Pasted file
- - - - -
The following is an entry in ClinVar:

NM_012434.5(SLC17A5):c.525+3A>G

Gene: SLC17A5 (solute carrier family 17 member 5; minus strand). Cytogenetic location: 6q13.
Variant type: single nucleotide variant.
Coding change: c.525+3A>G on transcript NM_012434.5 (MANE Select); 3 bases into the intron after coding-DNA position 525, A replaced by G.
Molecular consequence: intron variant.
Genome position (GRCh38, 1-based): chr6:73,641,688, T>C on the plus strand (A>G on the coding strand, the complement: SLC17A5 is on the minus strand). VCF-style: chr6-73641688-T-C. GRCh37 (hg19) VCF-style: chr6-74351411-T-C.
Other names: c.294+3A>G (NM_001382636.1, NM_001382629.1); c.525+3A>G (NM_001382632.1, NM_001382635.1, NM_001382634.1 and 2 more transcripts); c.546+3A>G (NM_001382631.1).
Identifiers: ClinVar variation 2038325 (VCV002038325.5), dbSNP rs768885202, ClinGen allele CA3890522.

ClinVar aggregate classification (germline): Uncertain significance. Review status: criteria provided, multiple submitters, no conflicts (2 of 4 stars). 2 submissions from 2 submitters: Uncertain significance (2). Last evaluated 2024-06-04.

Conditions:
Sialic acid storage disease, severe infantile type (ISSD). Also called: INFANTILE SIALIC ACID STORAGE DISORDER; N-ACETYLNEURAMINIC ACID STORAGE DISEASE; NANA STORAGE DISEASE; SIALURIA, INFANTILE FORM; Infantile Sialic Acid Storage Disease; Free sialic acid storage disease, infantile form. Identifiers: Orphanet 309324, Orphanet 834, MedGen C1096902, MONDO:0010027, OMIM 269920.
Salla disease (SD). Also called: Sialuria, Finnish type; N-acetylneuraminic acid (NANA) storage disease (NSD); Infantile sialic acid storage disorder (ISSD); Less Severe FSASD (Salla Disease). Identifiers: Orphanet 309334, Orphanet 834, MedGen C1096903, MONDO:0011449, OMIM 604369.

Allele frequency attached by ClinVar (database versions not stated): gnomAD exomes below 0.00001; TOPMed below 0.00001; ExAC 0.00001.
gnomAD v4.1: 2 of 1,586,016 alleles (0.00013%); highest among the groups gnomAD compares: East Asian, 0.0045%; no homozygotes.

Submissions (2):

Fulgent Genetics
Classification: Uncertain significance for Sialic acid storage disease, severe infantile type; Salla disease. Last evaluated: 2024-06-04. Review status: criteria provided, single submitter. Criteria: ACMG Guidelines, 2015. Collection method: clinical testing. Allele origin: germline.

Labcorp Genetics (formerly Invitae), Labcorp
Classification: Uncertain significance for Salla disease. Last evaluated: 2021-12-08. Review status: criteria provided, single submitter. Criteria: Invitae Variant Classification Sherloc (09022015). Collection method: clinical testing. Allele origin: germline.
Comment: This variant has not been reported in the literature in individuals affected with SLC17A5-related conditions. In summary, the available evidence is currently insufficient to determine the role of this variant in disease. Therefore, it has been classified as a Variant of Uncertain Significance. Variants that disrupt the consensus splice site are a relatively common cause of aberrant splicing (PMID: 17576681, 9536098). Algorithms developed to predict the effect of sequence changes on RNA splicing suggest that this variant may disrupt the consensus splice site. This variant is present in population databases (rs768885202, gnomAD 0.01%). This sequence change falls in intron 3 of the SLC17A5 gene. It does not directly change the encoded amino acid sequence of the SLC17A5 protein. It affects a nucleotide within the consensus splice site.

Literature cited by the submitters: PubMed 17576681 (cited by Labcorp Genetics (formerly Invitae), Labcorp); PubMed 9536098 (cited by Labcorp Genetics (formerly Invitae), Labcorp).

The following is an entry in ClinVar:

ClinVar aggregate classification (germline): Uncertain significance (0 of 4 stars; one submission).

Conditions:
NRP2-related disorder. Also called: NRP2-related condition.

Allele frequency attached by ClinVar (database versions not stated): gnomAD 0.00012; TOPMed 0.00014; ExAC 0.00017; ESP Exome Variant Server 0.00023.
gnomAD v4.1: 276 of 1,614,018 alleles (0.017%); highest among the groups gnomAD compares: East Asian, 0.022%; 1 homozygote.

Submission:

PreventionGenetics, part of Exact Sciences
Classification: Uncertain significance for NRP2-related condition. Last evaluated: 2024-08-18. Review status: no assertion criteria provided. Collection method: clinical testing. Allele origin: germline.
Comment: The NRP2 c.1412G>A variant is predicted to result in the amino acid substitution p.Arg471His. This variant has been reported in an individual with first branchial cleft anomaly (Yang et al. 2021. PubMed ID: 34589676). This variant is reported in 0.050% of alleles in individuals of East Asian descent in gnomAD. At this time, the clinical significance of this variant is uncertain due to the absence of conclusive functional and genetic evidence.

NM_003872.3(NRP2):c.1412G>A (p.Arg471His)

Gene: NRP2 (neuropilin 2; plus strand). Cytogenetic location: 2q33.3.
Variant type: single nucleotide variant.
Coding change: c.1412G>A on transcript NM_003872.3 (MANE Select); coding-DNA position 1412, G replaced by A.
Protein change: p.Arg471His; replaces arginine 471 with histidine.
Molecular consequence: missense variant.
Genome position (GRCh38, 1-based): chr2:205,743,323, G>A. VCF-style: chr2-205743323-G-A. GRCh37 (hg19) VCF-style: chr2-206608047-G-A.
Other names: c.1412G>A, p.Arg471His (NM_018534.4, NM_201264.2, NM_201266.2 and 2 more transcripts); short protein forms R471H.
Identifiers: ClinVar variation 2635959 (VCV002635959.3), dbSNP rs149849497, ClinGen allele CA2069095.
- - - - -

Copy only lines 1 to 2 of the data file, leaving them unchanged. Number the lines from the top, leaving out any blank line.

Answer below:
The following is an entry in ClinVar:

NM_012434.5(SLC17A5):c.525+3A>G